MS Windows IPP Buffer Overflow

October 17, 2008

The Internet Printing Protocol (IPP) is a standard network protocol for managing remote printing. IPP is built on HTTP/1.1 and supports access control, encryption and authentication. The Microsoft IPP implementation consists of an ISAPI extension for Internet Information Service (IIS). Client hosts send IPP requests to the MS IPP service by accessing the "/printers" HTTP directory through IIS. The server replies to these request with an HTML page containing the list of all currently configured printers on the server. The IPP service can be used to query a specific printer on the remote host as well. The following HTTP request is shown as an example:

POST /printers/~5c~5c10~2e0~2e0~2e10~5cdummy/.printer HTTP/1.1
Content-Type: application/ipp

In the above example, the printer is instructed to send an IPP query to a remote SMB printer \10.0.0.10dummy Upon receiving such a request, the IPP service will translate it into SPOOLSS RPC request and redirect it to the given printer. Windows defines a Remote Procedure Call (RPC) interface for the server-side spooler Win32 API. This RPC interface can be accessed via the named pipe "spoolss" with UUID "12345678-1234-abcd-ef00-0123456789ab".

To service the IPP request, the server will establish an SMB connection to the requested printer and send the IPP request translated into RPC function. The RPC reply is then translated into HTTP/IPP reply and sent back to the original requester in the same HTTP session.

One of IPP requests is the Get-Jobs request with operation-id 0x000a. This request translates into the EnumJobs RPC function, its purpose is to enumerate the list of print jobs currently managed by the chosen printer. The function's prototype is shown below:

BOOL EnumJobs(
  HANDLE hPrinter, // handle to printer object
  DWORD FirstJob, // index of first job
  DWORD NoJobs, // number of jobs to enumerate
  DWORD Level, // information level
  LPBYTE pJob, // job information buffer
  DWORD cbBuf, // size of job information buffer
  LPDWORD pcbNeeded, // bytes received or required
  LPDWORD pcReturned // number of jobs received
);

Normally, the function is called twice. First, the caller specifies an empty buffer cbBuf=0 and the spooler replies with pcbNeeded set to the size of the buffer required to store the request. The caller will then repeat the request setting cbBuf to the required size.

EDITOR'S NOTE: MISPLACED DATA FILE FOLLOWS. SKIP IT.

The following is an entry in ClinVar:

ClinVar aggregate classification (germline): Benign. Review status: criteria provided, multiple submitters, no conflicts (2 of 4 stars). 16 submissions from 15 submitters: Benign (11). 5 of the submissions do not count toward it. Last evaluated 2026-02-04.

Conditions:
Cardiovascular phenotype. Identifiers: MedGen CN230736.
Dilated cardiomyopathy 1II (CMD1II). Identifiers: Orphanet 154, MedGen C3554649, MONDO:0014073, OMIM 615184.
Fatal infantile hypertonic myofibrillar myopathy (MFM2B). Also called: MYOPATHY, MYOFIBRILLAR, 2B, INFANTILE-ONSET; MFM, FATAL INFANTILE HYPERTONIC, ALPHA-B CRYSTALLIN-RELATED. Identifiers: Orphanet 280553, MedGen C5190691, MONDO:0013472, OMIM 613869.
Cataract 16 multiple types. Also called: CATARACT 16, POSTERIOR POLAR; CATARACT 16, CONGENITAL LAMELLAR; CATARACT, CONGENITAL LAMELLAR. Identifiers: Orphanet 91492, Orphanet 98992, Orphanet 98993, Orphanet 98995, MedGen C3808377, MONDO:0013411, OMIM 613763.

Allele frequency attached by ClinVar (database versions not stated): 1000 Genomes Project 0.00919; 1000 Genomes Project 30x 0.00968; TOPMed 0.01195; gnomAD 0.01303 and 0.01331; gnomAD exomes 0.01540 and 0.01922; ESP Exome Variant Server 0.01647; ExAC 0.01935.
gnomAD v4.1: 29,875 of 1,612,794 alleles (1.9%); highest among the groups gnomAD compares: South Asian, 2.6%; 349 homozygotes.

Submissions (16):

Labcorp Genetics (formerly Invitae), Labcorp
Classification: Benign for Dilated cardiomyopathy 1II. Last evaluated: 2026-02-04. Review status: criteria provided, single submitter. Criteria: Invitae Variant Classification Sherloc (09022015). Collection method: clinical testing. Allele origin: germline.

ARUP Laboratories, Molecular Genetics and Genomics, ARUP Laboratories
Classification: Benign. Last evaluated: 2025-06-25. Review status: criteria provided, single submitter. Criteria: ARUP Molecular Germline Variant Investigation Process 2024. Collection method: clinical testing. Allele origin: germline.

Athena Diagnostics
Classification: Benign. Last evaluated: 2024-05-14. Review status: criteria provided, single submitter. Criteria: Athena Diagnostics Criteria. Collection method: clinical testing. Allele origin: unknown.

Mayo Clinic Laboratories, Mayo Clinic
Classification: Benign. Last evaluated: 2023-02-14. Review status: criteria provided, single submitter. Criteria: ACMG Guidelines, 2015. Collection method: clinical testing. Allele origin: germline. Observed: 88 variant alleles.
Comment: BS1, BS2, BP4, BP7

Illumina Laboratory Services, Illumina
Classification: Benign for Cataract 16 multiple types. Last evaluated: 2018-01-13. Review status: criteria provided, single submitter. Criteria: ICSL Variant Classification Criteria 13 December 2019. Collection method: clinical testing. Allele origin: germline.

A buffer overrun vulnerability exits within the IPP implementation on Windows servers running IIS. The flaw may be exploited by remote authenticated attackers by sending a crafted Get-Jobs IPP request to the target server. Specifically, the attacker will send the Get-Jobs IPP with the IP address and printer name of an attacker-controlled print server. The attacker's print server will reply to the SMB/RPC requests from the target, waiting for the EnumJobs RPC function call. The reply from the attacker to the EnumJobs call will provide incorrect cbBuf and pcbNeeded values such that when these values are added by the vulnerable IPP server, the sum will overflow a 32-bit integer. The IPP server will allocate memory based on this sum which will be smaller than the size of the pJob string, and this buffer will be overwritten by the received pJob.

Successful exploitation of this vulnerability may allow for arbitrary code injection and execution with the privileges of the ISS server process. Code injection that does not result in execution could terminate the affected process due to memory corruption.

SonicWALL has released an IPS signature that will detect and prevent known exploits of this flaw. The following signature addresses this vulnerability:

  • 5274 - MS Windows Internet Printing Service Integer Overflow PoC (MS08-062)

This vulnerability has been assigned CVE-2008-1446 and has been described in the Microsoft security bulletin MS08-062